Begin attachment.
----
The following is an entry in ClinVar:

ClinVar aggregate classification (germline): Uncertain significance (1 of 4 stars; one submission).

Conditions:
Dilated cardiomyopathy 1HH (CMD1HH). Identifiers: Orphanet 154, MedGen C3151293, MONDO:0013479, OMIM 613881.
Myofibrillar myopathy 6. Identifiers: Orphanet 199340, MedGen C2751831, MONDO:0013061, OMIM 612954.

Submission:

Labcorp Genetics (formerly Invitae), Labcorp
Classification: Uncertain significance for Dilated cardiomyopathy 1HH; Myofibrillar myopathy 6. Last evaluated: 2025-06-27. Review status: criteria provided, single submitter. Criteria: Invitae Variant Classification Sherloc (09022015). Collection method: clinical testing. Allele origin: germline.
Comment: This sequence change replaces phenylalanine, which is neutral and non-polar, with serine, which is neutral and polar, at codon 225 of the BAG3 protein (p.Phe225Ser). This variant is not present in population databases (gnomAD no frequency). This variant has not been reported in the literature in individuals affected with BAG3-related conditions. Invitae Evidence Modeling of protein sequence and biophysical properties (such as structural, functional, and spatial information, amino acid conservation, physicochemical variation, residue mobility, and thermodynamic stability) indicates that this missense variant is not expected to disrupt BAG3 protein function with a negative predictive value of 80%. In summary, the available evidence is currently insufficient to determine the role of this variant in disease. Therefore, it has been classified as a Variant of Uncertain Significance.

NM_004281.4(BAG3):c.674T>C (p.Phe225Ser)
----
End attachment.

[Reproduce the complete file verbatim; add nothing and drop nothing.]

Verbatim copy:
The following is an entry in ClinVar:

ClinVar aggregate classification (germline): Uncertain significance (1 of 4 stars; one submission).

Conditions:
Dilated cardiomyopathy 1HH (CMD1HH). Identifiers: Orphanet 154, MedGen C3151293, MONDO:0013479, OMIM 613881.
Myofibrillar myopathy 6. Identifiers: Orphanet 199340, MedGen C2751831, MONDO:0013061, OMIM 612954.

Submission:

Labcorp Genetics (formerly Invitae), Labcorp
Classification: Uncertain significance for Dilated cardiomyopathy 1HH; Myofibrillar myopathy 6. Last evaluated: 2025-06-27. Review status: criteria provided, single submitter. Criteria: Invitae Variant Classification Sherloc (09022015). Collection method: clinical testing. Allele origin: germline.
Comment: This sequence change replaces phenylalanine, which is neutral and non-polar, with serine, which is neutral and polar, at codon 225 of the BAG3 protein (p.Phe225Ser). This variant is not present in population databases (gnomAD no frequency). This variant has not been reported in the literature in individuals affected with BAG3-related conditions. Invitae Evidence Modeling of protein sequence and biophysical properties (such as structural, functional, and spatial information, amino acid conservation, physicochemical variation, residue mobility, and thermodynamic stability) indicates that this missense variant is not expected to disrupt BAG3 protein function with a negative predictive value of 80%. In summary, the available evidence is currently insufficient to determine the role of this variant in disease. Therefore, it has been classified as a Variant of Uncertain Significance.

NM_004281.4(BAG3):c.674T>C (p.Phe225Ser)